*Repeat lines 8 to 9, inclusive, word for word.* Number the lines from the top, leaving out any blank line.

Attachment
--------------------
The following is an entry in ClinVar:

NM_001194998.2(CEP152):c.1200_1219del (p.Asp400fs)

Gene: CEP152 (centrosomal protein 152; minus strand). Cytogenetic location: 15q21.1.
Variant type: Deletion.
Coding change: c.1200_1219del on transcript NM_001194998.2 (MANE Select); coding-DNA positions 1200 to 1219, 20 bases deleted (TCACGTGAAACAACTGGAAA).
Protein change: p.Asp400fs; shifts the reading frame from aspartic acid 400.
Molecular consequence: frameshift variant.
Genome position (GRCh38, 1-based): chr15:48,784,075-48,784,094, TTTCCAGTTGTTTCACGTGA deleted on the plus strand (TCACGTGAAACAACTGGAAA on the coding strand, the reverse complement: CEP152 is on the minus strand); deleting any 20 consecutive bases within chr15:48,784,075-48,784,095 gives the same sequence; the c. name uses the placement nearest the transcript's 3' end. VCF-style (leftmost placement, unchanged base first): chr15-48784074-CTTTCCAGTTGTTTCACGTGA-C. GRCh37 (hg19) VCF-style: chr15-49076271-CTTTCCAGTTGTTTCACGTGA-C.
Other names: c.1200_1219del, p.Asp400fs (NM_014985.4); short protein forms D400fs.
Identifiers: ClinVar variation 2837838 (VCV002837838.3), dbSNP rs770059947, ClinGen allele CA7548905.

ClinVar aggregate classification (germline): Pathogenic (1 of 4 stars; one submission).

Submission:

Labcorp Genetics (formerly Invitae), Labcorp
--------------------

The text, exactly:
Genome position (GRCh38, 1-based): chr15:48,784,075-48,784,094, TTTCCAGTTGTTTCACGTGA deleted on the plus strand (TCACGTGAAACAACTGGAAA on the coding strand, the reverse complement: CEP152 is on the minus strand); deleting any 20 consecutive bases within chr15:48,784,075-48,784,095 gives the same sequence; the c. name uses the placement nearest the transcript's 3' end. VCF-style (leftmost placement, unchanged base first): chr15-48784074-CTTTCCAGTTGTTTCACGTGA-C. GRCh37 (hg19) VCF-style: chr15-49076271-CTTTCCAGTTGTTTCACGTGA-C.
Other names: c.1200_1219del, p.Asp400fs (NM_014985.4); short protein forms D400fs.